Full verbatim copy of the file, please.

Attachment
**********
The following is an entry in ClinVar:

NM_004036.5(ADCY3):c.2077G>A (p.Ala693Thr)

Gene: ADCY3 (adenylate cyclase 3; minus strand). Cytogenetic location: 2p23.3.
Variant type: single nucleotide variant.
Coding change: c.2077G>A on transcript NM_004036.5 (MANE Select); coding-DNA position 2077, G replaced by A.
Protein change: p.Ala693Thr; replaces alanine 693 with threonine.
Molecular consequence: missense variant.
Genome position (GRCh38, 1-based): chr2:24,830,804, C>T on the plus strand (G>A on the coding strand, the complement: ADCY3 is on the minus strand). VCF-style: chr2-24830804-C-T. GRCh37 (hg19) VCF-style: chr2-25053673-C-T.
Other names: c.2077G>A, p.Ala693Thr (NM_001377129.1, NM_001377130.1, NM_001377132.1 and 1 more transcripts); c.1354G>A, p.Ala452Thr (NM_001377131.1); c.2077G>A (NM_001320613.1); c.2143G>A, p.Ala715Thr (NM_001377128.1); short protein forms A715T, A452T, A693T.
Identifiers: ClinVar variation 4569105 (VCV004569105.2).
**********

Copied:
The following is an entry in ClinVar:

NM_004036.5(ADCY3):c.2077G>A (p.Ala693Thr)

Gene: ADCY3 (adenylate cyclase 3; minus strand). Cytogenetic location: 2p23.3.
Variant type: single nucleotide variant.
Coding change: c.2077G>A on transcript NM_004036.5 (MANE Select); coding-DNA position 2077, G replaced by A.
Protein change: p.Ala693Thr; replaces alanine 693 with threonine.
Molecular consequence: missense variant.
Genome position (GRCh38, 1-based): chr2:24,830,804, C>T on the plus strand (G>A on the coding strand, the complement: ADCY3 is on the minus strand). VCF-style: chr2-24830804-C-T. GRCh37 (hg19) VCF-style: chr2-25053673-C-T.
Other names: c.2077G>A, p.Ala693Thr (NM_001377129.1, NM_001377130.1, NM_001377132.1 and 1 more transcripts); c.1354G>A, p.Ala452Thr (NM_001377131.1); c.2077G>A (NM_001320613.1); c.2143G>A, p.Ala715Thr (NM_001377128.1); short protein forms A715T, A452T, A693T.
Identifiers: ClinVar variation 4569105 (VCV004569105.2).